Drawing insight from a diverse array of sources - including moral philosophy, political theory, cognitive psychology, ecology, and science and technology studies - Douglas Kysar offers a new theoretical basis for understanding environmental law and policy. He exposes a critical flaw in the dominant policy paradigm of risk assessment and cost-benefit analysis, which asks policymakers to, in essence, "regulate from nowhere." As Kysar shows, such an objectivist stance fails to adequately motivate ethical engagement with the most pressing and challenging aspects of environmental law and policy, which concern how we relate to future generations, foreign nations, and other forms of life. Indeed, world governments struggle to address climate change and other pressing environmental issues in large part because dominant methods of policy analysis obscure the central reasons for acting to ensure environmental sustainability. To compensate for these shortcomings, Kysar first offers a novel defense of the precautionary principle and other commonly misunderstood features of environmental law and policy. He then concludes by advocating a movement toward environmental constitutionalism in which the ability of life to flourish is always regarded as a luxury wecanafford.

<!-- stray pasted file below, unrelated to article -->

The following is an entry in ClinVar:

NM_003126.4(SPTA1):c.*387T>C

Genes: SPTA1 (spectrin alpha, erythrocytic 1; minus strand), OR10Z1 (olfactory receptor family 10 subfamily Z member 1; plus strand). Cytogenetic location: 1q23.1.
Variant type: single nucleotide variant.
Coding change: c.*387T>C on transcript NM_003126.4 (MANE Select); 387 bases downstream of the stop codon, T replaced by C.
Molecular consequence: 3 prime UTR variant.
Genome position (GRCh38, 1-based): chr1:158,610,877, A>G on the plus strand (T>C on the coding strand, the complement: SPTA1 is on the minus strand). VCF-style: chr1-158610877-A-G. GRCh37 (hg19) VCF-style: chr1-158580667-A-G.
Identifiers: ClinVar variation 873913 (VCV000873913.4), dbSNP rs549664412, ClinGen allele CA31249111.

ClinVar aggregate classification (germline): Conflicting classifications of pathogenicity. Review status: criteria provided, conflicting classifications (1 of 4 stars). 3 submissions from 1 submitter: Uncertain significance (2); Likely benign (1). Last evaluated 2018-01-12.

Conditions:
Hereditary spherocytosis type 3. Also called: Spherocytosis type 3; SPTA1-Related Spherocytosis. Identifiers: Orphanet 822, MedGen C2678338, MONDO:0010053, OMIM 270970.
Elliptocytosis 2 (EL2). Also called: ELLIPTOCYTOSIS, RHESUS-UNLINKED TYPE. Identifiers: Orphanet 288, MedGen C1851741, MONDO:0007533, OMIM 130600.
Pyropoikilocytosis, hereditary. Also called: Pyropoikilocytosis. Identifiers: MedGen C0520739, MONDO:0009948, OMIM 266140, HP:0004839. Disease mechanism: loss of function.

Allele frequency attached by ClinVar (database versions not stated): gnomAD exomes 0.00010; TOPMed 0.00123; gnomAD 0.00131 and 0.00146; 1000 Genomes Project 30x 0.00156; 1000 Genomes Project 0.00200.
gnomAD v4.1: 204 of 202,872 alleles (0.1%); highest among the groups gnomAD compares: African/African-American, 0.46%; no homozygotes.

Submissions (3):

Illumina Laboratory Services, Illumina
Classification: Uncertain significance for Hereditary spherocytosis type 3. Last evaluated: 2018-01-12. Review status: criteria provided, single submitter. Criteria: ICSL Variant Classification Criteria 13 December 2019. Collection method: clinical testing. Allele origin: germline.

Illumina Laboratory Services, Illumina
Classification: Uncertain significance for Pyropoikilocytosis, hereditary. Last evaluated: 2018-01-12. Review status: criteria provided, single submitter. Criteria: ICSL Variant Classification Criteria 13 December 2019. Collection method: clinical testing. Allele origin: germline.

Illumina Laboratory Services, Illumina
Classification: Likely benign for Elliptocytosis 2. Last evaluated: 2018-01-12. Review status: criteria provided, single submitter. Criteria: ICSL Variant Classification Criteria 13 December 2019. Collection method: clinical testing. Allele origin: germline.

Subjects: Political Science
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